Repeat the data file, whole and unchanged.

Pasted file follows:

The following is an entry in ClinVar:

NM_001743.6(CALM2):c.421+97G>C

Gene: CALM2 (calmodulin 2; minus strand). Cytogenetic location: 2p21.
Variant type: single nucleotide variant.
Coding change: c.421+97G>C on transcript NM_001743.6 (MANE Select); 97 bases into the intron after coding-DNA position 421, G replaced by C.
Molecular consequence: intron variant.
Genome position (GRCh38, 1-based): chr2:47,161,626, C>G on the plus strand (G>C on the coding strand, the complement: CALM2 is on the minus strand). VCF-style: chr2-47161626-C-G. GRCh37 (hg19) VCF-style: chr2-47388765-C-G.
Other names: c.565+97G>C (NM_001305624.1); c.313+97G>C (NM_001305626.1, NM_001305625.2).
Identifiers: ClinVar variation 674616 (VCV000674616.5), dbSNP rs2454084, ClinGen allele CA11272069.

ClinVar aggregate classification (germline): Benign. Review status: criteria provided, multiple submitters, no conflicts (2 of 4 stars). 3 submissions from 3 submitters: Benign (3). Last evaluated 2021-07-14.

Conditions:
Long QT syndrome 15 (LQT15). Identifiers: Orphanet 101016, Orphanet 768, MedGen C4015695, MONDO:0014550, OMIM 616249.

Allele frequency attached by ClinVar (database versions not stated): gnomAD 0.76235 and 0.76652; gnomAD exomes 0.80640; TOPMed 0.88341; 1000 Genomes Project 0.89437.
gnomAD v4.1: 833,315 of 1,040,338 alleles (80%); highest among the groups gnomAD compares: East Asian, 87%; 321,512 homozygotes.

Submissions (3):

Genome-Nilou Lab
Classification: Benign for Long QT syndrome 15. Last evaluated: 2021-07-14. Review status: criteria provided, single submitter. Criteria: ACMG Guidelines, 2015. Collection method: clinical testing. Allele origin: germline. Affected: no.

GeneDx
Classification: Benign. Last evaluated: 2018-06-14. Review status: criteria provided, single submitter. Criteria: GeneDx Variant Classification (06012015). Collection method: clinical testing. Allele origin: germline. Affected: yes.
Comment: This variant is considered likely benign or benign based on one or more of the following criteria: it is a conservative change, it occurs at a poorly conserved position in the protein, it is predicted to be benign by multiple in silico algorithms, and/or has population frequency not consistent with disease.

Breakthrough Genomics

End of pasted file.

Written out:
The following is an entry in ClinVar:

NM_001743.6(CALM2):c.421+97G>C

Gene: CALM2 (calmodulin 2; minus strand). Cytogenetic location: 2p21.
Variant type: single nucleotide variant.
Coding change: c.421+97G>C on transcript NM_001743.6 (MANE Select); 97 bases into the intron after coding-DNA position 421, G replaced by C.
Molecular consequence: intron variant.
Genome position (GRCh38, 1-based): chr2:47,161,626, C>G on the plus strand (G>C on the coding strand, the complement: CALM2 is on the minus strand). VCF-style: chr2-47161626-C-G. GRCh37 (hg19) VCF-style: chr2-47388765-C-G.
Other names: c.565+97G>C (NM_001305624.1); c.313+97G>C (NM_001305626.1, NM_001305625.2).
Identifiers: ClinVar variation 674616 (VCV000674616.5), dbSNP rs2454084, ClinGen allele CA11272069.

ClinVar aggregate classification (germline): Benign. Review status: criteria provided, multiple submitters, no conflicts (2 of 4 stars). 3 submissions from 3 submitters: Benign (3). Last evaluated 2021-07-14.

Conditions:
Long QT syndrome 15 (LQT15). Identifiers: Orphanet 101016, Orphanet 768, MedGen C4015695, MONDO:0014550, OMIM 616249.

Allele frequency attached by ClinVar (database versions not stated): gnomAD 0.76235 and 0.76652; gnomAD exomes 0.80640; TOPMed 0.88341; 1000 Genomes Project 0.89437.
gnomAD v4.1: 833,315 of 1,040,338 alleles (80%); highest among the groups gnomAD compares: East Asian, 87%; 321,512 homozygotes.

Submissions (3):

Genome-Nilou Lab
Classification: Benign for Long QT syndrome 15. Last evaluated: 2021-07-14. Review status: criteria provided, single submitter. Criteria: ACMG Guidelines, 2015. Collection method: clinical testing. Allele origin: germline. Affected: no.

GeneDx
Classification: Benign. Last evaluated: 2018-06-14. Review status: criteria provided, single submitter. Criteria: GeneDx Variant Classification (06012015). Collection method: clinical testing. Allele origin: germline. Affected: yes.
Comment: This variant is considered likely benign or benign based on one or more of the following criteria: it is a conservative change, it occurs at a poorly conserved position in the protein, it is predicted to be benign by multiple in silico algorithms, and/or has population frequency not consistent with disease.

Breakthrough Genomics